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Church Grounds


Author:  Steve Avent

Much has been written about the structure and interior of St. Peter’s, but not nearly as much about the grounds and situation of the church, which are also quite interesting in their own right. The first church of St. Peter’s Parish was built around 1685, and was probably located , according to Dr. Harris’s history of New Kent County, in the vicinity of the intersection of routes 608 and 606, near Tunstall, around three miles west of present-day St. Peter’s. This church was, of course, called the "broken back’d" church, due apparently, to some structural weakness in the building. Because of this weakness and a desire for greater access to the Pamunkey River ferries in the White House/Poplar Grove area (the parish encompassed areas on both sides of the river) the vestry approved the construction of a new brick church at a meeting held August 13, 1700. An acre of land was purchased from Thomas Jackson, of nearby Marl Hill (still standing, and the home of the Grahams, who are parishioners of St. Peter’s) and a Mr. William Hughes was given the task of constructing the new church, at a price of 146,000 pounds of tobacco. (Five additional acres were purchased from Mr. Jackson’s grandson in 1738). There was once an old story that the bricks for the church came from England, but this was not the case. Any resident of New Kent trying to maintain a yard will vouch for the fact that there is no shortage of clay in the county, and, in fact, the remains of a colonial-era kiln were found near the church.

Why, you might ask, was the church built on this spot and not elsewhere? If you stand at the churchyard gate and face the church, you will see a dirt road extending to your right, and the trace of an old road disappearing into the woods on your left. This was the old Stage Road, constructed in the latter part of the 17th century, and was the main road to Hanover Courthouse and points northwest from Williamsburg. It was the Interstate 95 of its day. Washington, Jefferson, Lewis and Clark, and countless other famous and ordinary folk made their way along that road, heading toward an unknown and dangerous frontier. What better place for a new church? - both for the convenience of local residents and travelers.

It was built on the eastern edge of a prominent knoll, even though the western edge (where the parish house is now located) was somewhat higher in elevation. Why was this? There were rules governing the construction and orientation of churches at that time, and one rule was that the altar must be placed in the eastern end of the church, thus making the worshipers face the east, the expected location of Christ’s resurrection. People entering the church therefore enter through the west, and sufficient room is needed around the western entrance for groups of people, and carriages, and so on. Just west of the parish house the ground slopes off sharply, so there would not have been enough room at the western entrance if the building were located there so, I believe, they chose the eastern edge instead.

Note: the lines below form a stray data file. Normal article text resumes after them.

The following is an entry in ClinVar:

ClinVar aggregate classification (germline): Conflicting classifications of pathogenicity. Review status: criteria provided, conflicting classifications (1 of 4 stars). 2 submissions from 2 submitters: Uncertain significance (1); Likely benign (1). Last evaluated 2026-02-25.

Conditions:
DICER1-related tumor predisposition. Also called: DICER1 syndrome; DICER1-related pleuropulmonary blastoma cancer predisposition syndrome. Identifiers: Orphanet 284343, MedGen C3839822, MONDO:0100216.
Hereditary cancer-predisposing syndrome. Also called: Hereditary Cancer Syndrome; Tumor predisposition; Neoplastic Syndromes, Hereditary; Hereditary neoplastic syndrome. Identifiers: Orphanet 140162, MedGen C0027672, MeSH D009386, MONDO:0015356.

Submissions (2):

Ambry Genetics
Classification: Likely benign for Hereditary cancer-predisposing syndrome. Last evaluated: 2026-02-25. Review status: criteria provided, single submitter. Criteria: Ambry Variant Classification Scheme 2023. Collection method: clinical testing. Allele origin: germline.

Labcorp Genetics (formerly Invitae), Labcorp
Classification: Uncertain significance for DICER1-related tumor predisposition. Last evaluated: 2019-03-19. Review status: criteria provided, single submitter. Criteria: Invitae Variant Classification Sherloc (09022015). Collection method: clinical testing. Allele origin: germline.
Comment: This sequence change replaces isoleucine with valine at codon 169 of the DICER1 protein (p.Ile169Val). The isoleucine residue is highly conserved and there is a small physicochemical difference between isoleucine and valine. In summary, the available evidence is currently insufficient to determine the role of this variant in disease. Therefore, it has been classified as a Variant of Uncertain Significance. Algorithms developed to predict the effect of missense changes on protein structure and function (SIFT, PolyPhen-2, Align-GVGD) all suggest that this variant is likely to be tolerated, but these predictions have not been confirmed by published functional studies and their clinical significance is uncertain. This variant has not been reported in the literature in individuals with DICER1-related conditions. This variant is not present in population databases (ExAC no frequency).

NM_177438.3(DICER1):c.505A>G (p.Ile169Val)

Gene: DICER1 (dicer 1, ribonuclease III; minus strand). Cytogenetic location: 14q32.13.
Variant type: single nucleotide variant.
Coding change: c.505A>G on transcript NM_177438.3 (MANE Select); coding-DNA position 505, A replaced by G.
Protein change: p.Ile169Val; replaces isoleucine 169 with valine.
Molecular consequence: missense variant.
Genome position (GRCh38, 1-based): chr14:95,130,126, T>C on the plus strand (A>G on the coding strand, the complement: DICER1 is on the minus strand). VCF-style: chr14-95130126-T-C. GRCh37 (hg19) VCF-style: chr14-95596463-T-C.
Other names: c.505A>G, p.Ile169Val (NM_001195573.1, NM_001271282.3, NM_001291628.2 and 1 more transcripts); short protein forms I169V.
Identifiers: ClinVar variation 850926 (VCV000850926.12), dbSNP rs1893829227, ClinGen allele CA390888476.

As you walk from the parish house to the church, you will note a ditch running perpendicular to the walkway to your left and right. I’ve seen drawings of the churchyard from the mid-19th century that show this to have been a much more prominent landmark then than now, after several centuries of erosion. I’ve heard many theories as to its origin, and here’s mine: after the Revolution, St. Peter’s, like most churches beholden to the Church of England, was virtually abandoned, until the Presbyterians took it over around 1820 or so. Historian Martha McCartney, in her book James City County, Keystone of the Commonwealth, wrote: "Whenever a church was abandoned or replaced, the old building and its yard were marked by a ditch, perhaps as a means of identifying what had been a burial ground." So, I believe this ditch was created when the church was abandoned after the Revolution, and is an ever-present reminder of the struggles St. Peter’s has undergone on its way to its present prosperity. Incidentally, 3 or 4 unmarked graves are clearly visible on the eastern edge of the ditch, north of the walkway and about 15 feet from it.

Did you know that St. Peter’s once had a northern wing? It was added around 1770 and was used as a schoolroom by the Presbyterians, early in the 19th century. It was 24’ X 24’, and while it existed the church had a "T" shape. It was torn down around 1850, and its foundations are still clearly visible on the north side of the church in the form of a raised and level area.